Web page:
There are certain novels that are written with such powerful sincerity that we feel we can never forget them. We feel we must tell our friends about them—that here is a book worth reading. I would unhesitatingly place Dr. A. J. Cronin's “The Citadel” in this class. A friend obligingly lent me a copy. He told me he wanted it back in a few days, and although it is a very long novel I had no difficulty in complying with the request. I read it in three sittings. To the reader of “The Citadel” is opened the side door of the dispensary, the surgery and the operating theatre. Many will realise for the first time that there are doctors and doctors. The story is of a young Scots doctor who commenced in his profession with burning enthusiasm to do the best for his patients but who, because of his success, later transferred his enthusiasm to his bank account. A surgical tragedy causes him to realise his own professional villainy, and later makes him the scourge of his unscrupulous brothers in medicine. Through his life runs the golden thread of the influence of his wife—a beautiful and enduring figure in fiction. Yes—a great story this, and, many doctors won't like it. Its sales have already run into tens of thousands.

* * *

With its latest issue, “Art in New Zealand,” celebrates its ninth birthday. “Without peevishness,” the promoters confess to a very substantial loss in page 48 curred over the period of the magazine's existence. Indeed, the magazine has reason to be proud over its persistence and prouder still of a fine record of issues. Untold good has been done by this magazine in the encouragement and development of the arts in the Dominion and in the way of help and stimulus given to New Zealand writers. Now is the opportunity for the public to show its appreciation by subscribing to the admirable quarterly. The annual subscription is only 12/6, and may be forwarded to the publisher, Harry H. Tombs, Wingfield Street, Wellington.


“Best Australian One-Act Plays” edited by William Moore and T. Inglis-Moore (Angus & Robertson, Sydney) is the first comprehensive collection of plays published in Australia.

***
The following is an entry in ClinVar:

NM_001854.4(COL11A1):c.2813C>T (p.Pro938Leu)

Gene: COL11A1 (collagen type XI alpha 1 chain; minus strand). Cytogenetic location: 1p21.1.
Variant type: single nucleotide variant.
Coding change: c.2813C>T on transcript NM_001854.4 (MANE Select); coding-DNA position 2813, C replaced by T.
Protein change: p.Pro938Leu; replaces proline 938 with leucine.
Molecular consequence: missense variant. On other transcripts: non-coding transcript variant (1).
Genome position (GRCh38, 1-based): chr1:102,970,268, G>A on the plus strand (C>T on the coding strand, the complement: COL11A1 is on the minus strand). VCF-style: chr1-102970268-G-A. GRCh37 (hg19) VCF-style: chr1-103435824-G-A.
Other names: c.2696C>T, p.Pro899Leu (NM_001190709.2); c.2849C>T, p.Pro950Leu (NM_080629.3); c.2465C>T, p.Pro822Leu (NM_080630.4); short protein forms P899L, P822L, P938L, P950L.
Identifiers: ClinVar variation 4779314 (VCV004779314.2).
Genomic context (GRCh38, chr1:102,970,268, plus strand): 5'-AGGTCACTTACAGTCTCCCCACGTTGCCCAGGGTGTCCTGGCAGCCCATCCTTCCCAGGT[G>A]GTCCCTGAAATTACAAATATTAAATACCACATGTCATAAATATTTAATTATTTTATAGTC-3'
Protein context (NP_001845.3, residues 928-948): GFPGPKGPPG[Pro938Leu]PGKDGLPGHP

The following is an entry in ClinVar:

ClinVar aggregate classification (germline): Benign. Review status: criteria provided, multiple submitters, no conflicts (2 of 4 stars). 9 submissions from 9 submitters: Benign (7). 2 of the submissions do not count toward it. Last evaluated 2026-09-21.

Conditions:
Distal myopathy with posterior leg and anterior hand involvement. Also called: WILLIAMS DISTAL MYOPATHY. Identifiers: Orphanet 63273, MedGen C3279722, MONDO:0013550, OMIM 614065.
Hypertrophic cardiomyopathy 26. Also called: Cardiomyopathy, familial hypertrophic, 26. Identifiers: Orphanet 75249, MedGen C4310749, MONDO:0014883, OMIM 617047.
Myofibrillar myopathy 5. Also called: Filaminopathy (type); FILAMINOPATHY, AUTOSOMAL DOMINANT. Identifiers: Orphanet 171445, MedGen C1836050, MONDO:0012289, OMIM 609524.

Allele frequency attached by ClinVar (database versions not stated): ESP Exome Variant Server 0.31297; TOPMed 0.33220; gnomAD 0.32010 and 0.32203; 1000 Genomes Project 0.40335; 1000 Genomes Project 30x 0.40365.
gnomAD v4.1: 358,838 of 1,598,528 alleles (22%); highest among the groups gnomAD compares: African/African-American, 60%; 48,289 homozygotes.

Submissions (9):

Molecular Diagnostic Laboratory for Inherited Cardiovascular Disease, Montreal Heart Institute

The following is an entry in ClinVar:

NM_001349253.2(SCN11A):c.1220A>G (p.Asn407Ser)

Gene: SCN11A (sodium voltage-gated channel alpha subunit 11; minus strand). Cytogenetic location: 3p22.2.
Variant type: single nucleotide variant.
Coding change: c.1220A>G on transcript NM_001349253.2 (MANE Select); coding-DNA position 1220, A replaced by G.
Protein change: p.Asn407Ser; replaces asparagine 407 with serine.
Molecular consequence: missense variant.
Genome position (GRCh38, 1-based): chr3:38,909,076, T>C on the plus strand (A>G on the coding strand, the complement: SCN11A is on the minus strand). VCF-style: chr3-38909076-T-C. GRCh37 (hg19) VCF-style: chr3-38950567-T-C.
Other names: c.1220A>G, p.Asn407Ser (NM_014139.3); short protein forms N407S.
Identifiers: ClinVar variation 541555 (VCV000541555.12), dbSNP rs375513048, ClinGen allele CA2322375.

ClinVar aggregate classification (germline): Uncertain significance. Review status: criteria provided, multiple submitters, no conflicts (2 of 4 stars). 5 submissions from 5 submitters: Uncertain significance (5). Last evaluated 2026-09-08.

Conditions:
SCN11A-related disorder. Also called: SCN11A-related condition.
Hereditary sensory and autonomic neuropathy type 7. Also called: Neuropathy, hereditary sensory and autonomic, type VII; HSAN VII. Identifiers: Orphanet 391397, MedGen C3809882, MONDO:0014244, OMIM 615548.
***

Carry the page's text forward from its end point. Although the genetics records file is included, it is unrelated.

The editors have done well. From nearly two hundred plays submitted they have selected twenty-one plays, each of unusual and distinctive merit. Of course William Moore is one of the greatest play enthusiasts in Australia and his fine judgment coupled with the keen critical ability of Inglis Moore has resulted in the admirable selection made. Tragedy, fantasy and humour are represented in a collection of remarkably diversified range of theme. We find pages from the past turned over in an ingenius play, “The Fourposter,” by Dora Wilcox, we hear the plants whispering their fear of garden slugs in the verse play, “Garden Fantasia,” and then we plunge deep into tragedy in the radio play, “Murder in the Silo.” Many of Australia's leading writers are represented in the book, Vance Palmer, Louis Esson, Katherine Susannah Prit chard, Bernard Cronin, Miles Franklin, etc. Play writing has been called “the Cinderella of Australian literature,” but judging by this collection, the Fairy Godmother has, of late, been very diligent in the bestowal of her favours.

* * *

“A Murder in Sydney,” by Leonard Mann (Angus & Robertson, Sydney) brought enthusiastic reviews from the English critics when it was published in London recently. The Australian edition has naturally been awaited with great interest. Certainly it is a most unusual story. The souls and passions of the principal characters are ruthlessly analysed. Although there is a murder, there is no mystery, yet the story does not lose interest on this account. I must confess that although the book held me it depressed me. The over-powering atmosphere of sex annoyed me. It is certainly a remarkable yarn and Leonard Mann is a remarkable writer.

* * *

Perhaps it is rather late in the day, but even now I think a saleable and certainly a most interesting volume could be linked together by quoting poems and paragraphs from the host of digger journals published in camp, on troopship, or in the trenches, during the Great War. Hundreds of such magazines were issued by Australian and New Zealand soldiers and while much of the material is either poor in content or devoid of general reading interest, much grain might be sifted from the chaff.

* * *

Shibli” Listens In.

A limited edition of 1000 copies is to be published in England of “England and the Maori Wars,” by A. J. Harrop.

“The Whalers,” by Dr. Felix Maynard, edited by Alexandre Dumas and translated by F. W. Reed of Whangarei, has been enthusiastically received by “Time and Tide” (London). “It has the authentic feel of far-off oceans and countries,” writes the reviewer, “that old sea-tangle of romance and realism.”